Friday, July 11, 2008
"I was born in the city of Bombay ... once upon a time."
Today, Salman Rushdie was given the 40 year "Best of the Booker" award for Midnight's Children, which also won the Booker Award in 1981 and the 25 year Booker award in 1993. I read this book quite a few years ago and reread it about six months ago. It was still a fantastic book and really represents an entire nation in a critical moment in its history.
Saleem is one of 1,000 children born at midnight on the day of the "birth of India" -- the day it became a nation free from British rule. These children have all acquired some sort of power or talent and Saleem, among other skills, has the ability to connect them all telepathically. The story follows Saleem as he grows up in the new India and comes in and out of contact with these other children and navigates the world that is changing all around him. The adult Saleem is the narrator and he admits that the story is his perhaps deluded interpretation of his own childhood but you want to believe that such a world of fantasy could exist in a modern setting.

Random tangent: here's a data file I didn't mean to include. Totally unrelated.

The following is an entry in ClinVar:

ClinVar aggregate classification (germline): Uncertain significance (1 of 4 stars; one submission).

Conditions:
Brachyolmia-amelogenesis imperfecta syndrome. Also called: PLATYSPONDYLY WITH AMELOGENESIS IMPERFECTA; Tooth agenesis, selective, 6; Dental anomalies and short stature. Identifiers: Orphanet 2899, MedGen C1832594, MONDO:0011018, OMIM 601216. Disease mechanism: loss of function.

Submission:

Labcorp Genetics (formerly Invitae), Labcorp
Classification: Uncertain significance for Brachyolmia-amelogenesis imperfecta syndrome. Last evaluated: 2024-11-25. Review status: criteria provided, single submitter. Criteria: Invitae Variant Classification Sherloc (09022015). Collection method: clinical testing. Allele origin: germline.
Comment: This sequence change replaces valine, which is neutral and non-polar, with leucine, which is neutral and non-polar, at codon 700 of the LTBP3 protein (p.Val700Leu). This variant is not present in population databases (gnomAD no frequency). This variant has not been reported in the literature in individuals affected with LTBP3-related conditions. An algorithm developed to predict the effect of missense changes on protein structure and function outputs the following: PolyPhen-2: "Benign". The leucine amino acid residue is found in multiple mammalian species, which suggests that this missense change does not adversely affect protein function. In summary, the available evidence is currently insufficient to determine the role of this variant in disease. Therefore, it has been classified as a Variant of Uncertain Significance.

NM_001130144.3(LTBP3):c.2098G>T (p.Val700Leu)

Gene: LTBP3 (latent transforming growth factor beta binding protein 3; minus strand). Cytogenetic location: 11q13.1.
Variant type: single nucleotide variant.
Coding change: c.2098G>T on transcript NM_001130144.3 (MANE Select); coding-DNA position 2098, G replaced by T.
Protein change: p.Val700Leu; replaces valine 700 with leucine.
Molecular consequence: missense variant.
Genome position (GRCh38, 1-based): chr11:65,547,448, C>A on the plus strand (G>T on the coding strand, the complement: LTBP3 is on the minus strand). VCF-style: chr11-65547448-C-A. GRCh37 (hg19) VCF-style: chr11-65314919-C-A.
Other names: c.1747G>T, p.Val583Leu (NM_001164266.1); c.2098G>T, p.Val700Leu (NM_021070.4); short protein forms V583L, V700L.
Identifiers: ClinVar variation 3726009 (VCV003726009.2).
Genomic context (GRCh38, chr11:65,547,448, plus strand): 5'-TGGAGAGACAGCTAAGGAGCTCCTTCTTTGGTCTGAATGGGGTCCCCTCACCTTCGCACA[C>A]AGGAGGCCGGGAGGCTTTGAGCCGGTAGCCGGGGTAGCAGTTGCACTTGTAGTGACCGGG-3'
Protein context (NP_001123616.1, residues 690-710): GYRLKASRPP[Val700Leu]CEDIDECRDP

I find that many of Salman Rushdie's books use the same sort of "voice" in them. I just started The Satanic Verses and from the start it has felt familiar and comfortable in its language and flow. If you have read any of his books, you should continue on through more of them. He is a brilliant storyteller and is quite accessible. One day I will wax rhapsodic about my favorite Rushdie book, The Ground Beneath Her Feet.
Until next time,
Buy Midnight's Children on Amazon or find it at your local library.